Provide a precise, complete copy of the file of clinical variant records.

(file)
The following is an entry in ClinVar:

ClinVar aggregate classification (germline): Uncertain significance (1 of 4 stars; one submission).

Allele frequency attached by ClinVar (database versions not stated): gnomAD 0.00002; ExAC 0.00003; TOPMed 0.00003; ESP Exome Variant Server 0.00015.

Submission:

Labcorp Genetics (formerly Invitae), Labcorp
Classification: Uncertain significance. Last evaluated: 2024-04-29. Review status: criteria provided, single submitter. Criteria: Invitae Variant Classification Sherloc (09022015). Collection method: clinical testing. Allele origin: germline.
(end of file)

The following is an entry in ClinVar:

ClinVar aggregate classification (germline): Uncertain significance (1 of 4 stars; one submission).

Allele frequency attached by ClinVar (database versions not stated): gnomAD 0.00002; ExAC 0.00003; TOPMed 0.00003; ESP Exome Variant Server 0.00015.

Submission:

Labcorp Genetics (formerly Invitae), Labcorp
Classification: Uncertain significance. Last evaluated: 2024-04-29. Review status: criteria provided, single submitter. Criteria: Invitae Variant Classification Sherloc (09022015). Collection method: clinical testing. Allele origin: germline.